But who or what is Max Nomax really?  And why is it the more we learn, the less we want to know?  A heart-stopping suspense thriller. A love story. An impossible mystery. A tale of vengeance and defiance – bargains and consequences – life and death – good and evil.

NYCC 2012- Brian K. Vaughan, Brian Wood and More Discuss Sci-Fi at Image Comics

Fiona Staples and Brian K. Vaughan of Saga

Fractured Futures: Speculative Fiction & Image Comics Panel

Science fiction embodies different elements to different people. This panel took a look into what sci-fi means to these writers and illustrators and how they use it to shape their work in Image Comics. The panelists included Brian K. Vaughan and Fiona Staples (Saga), David Hine (Storm Dogs), Joe Harris (Great Pacific), Glen Brunswick (Non-Humans) and Brian Wood and Ming Doyle (Mara).

Brian Wood said that in Mara, the sci-fi is less about the actual technology and more about how it affects the characters in his story. It’s about how we as humans realistically react to fantastical elements. They all admitted there are different types of sci-fi, which we can all attest to. There’s apocalyptic, cyberpunk, science fantasy, or how Brian K. Vaughan likes to describes Saga, fakey make-believe.

BKV said that he used to have friends who liked science fiction and those who liked fantasy, but never both. Saga is both, there’s magic and space ships. When going into depth about the reasoning behind the character design and world building, BKV wanted to use, “simple iconography for each world”. Whether it’s wings, horns or television heads, there’s no mistaking each world and its people. We instantly know what team they play for.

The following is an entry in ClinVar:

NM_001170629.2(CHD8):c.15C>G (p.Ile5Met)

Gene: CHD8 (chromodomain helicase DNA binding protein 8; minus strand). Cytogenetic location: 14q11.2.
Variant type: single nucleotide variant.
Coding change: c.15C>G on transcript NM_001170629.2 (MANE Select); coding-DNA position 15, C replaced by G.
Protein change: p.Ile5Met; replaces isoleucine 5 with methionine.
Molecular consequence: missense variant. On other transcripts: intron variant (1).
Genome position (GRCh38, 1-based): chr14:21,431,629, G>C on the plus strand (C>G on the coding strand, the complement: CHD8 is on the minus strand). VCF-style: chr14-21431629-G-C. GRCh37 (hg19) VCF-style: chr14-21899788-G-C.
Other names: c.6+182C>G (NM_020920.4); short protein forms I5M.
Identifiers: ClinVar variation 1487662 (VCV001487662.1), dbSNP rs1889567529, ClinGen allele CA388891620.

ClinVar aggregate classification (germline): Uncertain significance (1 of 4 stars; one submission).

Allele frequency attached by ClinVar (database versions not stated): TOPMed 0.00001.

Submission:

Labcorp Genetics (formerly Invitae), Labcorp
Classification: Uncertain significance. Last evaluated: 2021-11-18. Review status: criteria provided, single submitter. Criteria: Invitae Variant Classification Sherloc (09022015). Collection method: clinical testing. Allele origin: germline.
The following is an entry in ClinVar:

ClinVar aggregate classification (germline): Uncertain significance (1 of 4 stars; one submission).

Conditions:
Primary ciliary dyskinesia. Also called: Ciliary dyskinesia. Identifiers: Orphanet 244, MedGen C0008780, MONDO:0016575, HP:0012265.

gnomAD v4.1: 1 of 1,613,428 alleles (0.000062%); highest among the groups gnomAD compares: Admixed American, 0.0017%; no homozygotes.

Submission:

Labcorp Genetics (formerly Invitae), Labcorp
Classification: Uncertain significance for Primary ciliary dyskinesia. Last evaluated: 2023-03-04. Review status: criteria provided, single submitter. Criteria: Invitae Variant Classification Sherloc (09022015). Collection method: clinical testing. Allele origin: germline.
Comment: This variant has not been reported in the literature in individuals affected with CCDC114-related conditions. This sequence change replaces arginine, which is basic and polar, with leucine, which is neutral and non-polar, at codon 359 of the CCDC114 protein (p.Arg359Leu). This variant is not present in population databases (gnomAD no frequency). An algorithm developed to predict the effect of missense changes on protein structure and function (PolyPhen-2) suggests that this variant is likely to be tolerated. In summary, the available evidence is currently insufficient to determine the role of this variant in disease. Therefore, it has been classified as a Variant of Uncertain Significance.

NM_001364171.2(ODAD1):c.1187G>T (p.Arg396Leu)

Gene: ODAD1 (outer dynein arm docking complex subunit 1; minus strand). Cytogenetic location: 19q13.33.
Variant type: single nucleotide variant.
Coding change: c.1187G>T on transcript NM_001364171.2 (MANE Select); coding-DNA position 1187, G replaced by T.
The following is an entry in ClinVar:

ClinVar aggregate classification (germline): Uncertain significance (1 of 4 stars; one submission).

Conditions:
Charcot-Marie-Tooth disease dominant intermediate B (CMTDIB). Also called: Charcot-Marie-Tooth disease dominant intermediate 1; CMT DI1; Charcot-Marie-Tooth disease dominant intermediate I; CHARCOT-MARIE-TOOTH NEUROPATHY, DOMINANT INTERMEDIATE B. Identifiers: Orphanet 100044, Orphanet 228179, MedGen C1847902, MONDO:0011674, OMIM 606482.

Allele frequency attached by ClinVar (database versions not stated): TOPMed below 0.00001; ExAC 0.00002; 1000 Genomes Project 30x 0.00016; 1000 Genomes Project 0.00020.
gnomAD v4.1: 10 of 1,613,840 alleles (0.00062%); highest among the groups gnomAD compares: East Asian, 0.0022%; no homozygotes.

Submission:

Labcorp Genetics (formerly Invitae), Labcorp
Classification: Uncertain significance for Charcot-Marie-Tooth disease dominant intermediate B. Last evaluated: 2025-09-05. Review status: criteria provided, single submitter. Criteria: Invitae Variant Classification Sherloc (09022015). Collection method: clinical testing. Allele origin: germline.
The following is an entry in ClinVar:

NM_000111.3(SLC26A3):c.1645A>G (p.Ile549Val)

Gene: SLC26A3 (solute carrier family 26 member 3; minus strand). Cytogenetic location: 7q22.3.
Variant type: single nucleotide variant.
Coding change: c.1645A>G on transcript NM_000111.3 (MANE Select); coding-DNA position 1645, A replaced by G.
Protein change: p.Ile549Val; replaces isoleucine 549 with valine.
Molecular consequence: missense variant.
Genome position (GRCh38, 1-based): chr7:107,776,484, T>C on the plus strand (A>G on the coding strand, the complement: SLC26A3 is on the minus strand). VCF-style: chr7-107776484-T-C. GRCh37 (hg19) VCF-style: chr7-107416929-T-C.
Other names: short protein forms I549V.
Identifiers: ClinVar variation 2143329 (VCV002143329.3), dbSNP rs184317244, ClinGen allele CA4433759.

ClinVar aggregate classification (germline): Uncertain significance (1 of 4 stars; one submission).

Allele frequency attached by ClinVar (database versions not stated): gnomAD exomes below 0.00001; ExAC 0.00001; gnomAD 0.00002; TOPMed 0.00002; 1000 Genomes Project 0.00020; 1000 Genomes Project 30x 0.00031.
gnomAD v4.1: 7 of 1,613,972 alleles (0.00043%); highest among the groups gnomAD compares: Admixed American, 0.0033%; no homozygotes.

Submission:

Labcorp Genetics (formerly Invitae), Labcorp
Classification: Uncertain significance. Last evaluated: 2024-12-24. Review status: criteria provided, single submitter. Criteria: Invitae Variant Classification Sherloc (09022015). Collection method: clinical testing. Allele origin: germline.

Fiona Staples, the artists for Saga, explained that she isn’t a fan of drawing tech, “I always put character first when I design these things”. BKV said he pretty much gives her a lot of free reign of the character design. Fun fact: Vaughan showed Staples a bong as a reference for his dragon skull space ship.

A fan asked the reasoning behind the characters non-violence stance. Vaughan joked, “I have kids now and my major question is what order to show the Star Wars movies to them.” On a more serious note, most of the panelist agreed that, as a creator you love violence, but as a human being you abhor it, so you face a creative crossroads.

BVK shared his thoughts on Saga becoming a film, “That part is cool, and I’m happy to sell out. Beyond that, I don’t really care. My idea director for ‘Saga’ is Fiona, and my ideal cast are the ones that Fiona draws. The comic is a destination; it’s not a blueprint for something else.”